Friday, 6 January 2012

Boundless Splendour in Death Valley

One associates parched, sun baked and desolate landscapes with the legendary Death Valley. Those of you who have been here will note that the misnomer was given to the area by a group of miners in 1849 who had lost a colleague there. Upon leaving the area, they remarked "goodbye death valley" and the name stuck. The climate is indeed harsh with temperatures as high as 120 Fahrenheit in the valley that sits at 282 feet below sea level! At night, temperatures plummet to below freezing in the mountain areas. The annual rainfall is less than two inches! The territory has an amazing history, ecosystem and geology.

  Driving in to Death Valley, we were treated to exquisite views that changed as we turned each corner.
They included crumbling rocky passes; moonscape-like hills; dusty flats with black lava-like rocks jutting across their surface; miles of blazing white salt flats where former lakes have dried up; gravel studded plains  with Joshua cactus or mesquite bushes sprawling across them and golden coloured mountains streaked with red and ochre stratum. Our campsite was a huge gravel "parking lot" surrounded by valley plains then mountains. A number of campers had their tents snuggled down between the mesquite bushes and every type of camper van and RV were scattered across the parking lot. We hiked the Mosaic Canyon where amazing polished marble met coral-like brecchia. All the campers at Stovepipe Wells enjoyed the 360 degree sunset, a splendid magenta and cobalt display of vibrant coloured clouds rolling over the mountain silhouettes.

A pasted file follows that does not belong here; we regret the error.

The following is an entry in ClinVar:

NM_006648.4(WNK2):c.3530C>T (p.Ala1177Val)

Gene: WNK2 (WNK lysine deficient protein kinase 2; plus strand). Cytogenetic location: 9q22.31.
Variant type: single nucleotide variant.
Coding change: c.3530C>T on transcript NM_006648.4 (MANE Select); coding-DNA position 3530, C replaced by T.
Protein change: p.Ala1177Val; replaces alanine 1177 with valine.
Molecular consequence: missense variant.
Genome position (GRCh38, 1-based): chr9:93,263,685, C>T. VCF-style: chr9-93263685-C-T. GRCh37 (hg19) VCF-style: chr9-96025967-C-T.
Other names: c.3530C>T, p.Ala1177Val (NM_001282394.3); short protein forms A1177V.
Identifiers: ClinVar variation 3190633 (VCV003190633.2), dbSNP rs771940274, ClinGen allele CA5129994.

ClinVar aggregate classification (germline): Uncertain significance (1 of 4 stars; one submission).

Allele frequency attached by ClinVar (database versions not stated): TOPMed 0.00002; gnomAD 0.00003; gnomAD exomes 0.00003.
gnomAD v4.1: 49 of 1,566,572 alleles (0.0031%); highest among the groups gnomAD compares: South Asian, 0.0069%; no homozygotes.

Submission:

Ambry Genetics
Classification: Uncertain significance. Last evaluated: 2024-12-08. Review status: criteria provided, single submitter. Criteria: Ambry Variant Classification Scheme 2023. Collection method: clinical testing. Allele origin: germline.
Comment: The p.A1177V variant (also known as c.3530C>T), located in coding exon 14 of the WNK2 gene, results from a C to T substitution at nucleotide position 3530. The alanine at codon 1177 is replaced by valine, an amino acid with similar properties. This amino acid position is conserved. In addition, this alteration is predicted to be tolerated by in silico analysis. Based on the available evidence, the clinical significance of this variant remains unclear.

Over the next two days we explored many miles of DV. The early dawn sun cast haunting shadows across the rolling hills of the Mesquite Sand Dunes. Lots of tiny bird and kangaroo mice tracks told tales of the previous night. Drove miles past changing geological formations: some softly carved, smooth sandstone hills; some flat rocky fields strewn with stones of all shapes and colours; some granite and limestone mountains pressed and folded by the Precambrian and Ice Ages. Walked about Scotty's Castle, another dichotomy
of DV, a Spanish-style mansion built as a holiday escape but legended to be funded with gold from a nonexistent mine. Climbed to the top of the 600' hole in the ground, the 300 year old Ubehebe Crater, formed 300 years ago by a volcanic explosion. Later, a boardwalk took us around a salty stream where the setting sun lit up the surrounding pink and oatmeal coloured badlands. Amazingly this Salt Creek was host to pickle weed grasses and pup fish which both have adapted for survival in the saline environment. We were serenaded in the night by spine-chilling coyote howls.




















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